Gov. Tony Evers has named an engineer and clean energy advocate to the state’s utility regulation board.
Tyler Huebner, who has served for the past seven years as director of Renew Wisconsin, will fill the Public Service Commission seat vacated last month by Mike Huebsch.
“Tyler has spent his entire academic and professional career focused on energy and efficiency,” Evers said in a statement. “He is a passionate leader, whose experience will serve the Commission and the people of Wisconsin well. I look forward to seeing his good work to ensure safe, reliable and affordable utility services for folks across our state.”
A native of Iowa, Huebner holds a degree in electrical engineering from the University of Iowa and a master’s degree from Stanford University’s Atmosphere and Energy Program. Prior to joining Renew Wisconsin, he worked for the state Department of Administration’s Division of Energy Services.
“I understand the importance of balancing the needs of utilities and customers, while accelerating Wisconsin’s transition into the 21st century,” Huebner said in a statement. “It is an honor to be appointed to the Commission and to continue my career of public service in this new role.”
Evers last year set a goal of making the state’s electricity supply carbon-free by 2050. Two of the state’s largest utilities — Madison Gas and Electric and Xcel Energy — have made similar pledges, while the other three have committed to reducing carbon emissions by 80%.
In a statement, PSC Chairwoman Rebecca Valcq said she looks forward to working with Huebner.
“His insight and background will be invaluable to the Commission during this time of swift transition in the energy sector,” Valcq said.
The PSC is tasked with ensuring safe, reliable, affordable and environmentally responsible electric, gas and water services. The agency approves large utility investments and sets rates.
The appointment gives Evers a majority of seats on the three-person commission. Valcq, his first pick, has five years left on her six-year term. Commissioner Ellen Nowak was appointed in December 2018 to serve out the remainder of a term that ends in 2023.
Huebsch, a former GOP lawmaker appointed to the commission in 2015 by Gov. Scott Walker, retired from public service in February.
Huebner’s appointment is effective March 17, and he will serve out the remaining year of the term. His salary will be $126,000, according to the PSC.
Huebner, 38, will be the first commissioner in more than two decades who is not an attorney, lawmaker or legislative aide. The last was John Farrow, a professor of mechanical engineering and husband of a state senator, was appointed by former Gov. Tommy Thompson in 1998.
Both utilities and consumer advocates praised the pick.
While acknowledging that issue advocates can carry some bias into a new position, Huebner’s temperament should make him well-suited for the job, said Bill Skewes, executive director of the Wisconsin Utilities Association, which represents the state’s for-profit utility companies.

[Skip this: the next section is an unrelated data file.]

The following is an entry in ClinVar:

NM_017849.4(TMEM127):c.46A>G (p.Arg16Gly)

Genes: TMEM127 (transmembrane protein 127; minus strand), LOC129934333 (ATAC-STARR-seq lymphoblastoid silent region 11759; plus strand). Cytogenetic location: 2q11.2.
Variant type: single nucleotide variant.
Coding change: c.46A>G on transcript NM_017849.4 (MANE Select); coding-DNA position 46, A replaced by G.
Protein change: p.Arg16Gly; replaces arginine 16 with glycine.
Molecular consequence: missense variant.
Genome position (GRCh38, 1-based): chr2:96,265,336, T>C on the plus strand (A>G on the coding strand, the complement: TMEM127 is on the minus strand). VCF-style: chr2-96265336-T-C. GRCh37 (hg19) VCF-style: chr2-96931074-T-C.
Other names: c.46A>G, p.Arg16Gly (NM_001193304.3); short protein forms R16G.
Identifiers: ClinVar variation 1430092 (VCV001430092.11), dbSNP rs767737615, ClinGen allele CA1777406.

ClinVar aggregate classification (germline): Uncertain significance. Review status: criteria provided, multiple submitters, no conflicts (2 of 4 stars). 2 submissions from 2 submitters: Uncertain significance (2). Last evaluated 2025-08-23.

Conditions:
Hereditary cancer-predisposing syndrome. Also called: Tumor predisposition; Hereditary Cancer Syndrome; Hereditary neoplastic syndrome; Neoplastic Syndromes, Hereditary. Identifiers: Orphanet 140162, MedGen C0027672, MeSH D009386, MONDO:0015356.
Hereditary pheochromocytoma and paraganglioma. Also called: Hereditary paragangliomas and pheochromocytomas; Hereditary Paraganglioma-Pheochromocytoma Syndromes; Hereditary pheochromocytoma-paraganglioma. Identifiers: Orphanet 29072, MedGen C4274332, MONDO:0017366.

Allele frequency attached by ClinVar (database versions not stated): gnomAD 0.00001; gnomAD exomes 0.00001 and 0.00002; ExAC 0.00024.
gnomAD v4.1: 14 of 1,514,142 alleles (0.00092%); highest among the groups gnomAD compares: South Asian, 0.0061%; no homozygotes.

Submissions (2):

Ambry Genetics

“If there’s common ground to be found, he’s a reasonable enough person to work with you to find it,” Skewes said.
Tom Content, executive director of the Citizens Utility Board, said Huebner’s experience, including past work on low-income weatherization programs, should be useful amid dramatic changes in the energy sector.
“As the advocate for the state’s residential and small business customers, CUB will push to keep the focus squarely on making sure that customers aren’t overpaying for their utility services during this time of great change,” Content said. “As both the Governor and all of our utilities advance toward a cleaner, low-carbon future, we hope that Tyler’s experience and knowledge will help chart a path toward ‘clean’ done right.”
The appointment was welcomed by clean energy and climate advocates, including some who lamented that Evers’ first pick had worked as an attorney for the state’s largest utility company and who have sued the PSC over recent decisions, including the approval of a $700 million natural gas plant in Superior.
With his expertise and temperament, Huebner should be able to find solutions that work “for the economy, the environment and customers,” said Clean Wisconsin president and CEO Mark Redsten.
“He understands where our state’s energy future is headed,” Redsten said. “He undoubtedly brings a unique perspective that will keep economic and environmental impacts of commission decisions in mind.”
Eric Udelhofen, a solar energy developer and president of the Renew Wisconsin board, said the organization will name an interim director Thursday and launch a search for a permanent replacement. He said Huebner’s appointment is good news for the solar industry.
“He’s not an ideologue,” Udelhofen said. “He’s done a good job of being firm on issues when necessary but also building bridges.”
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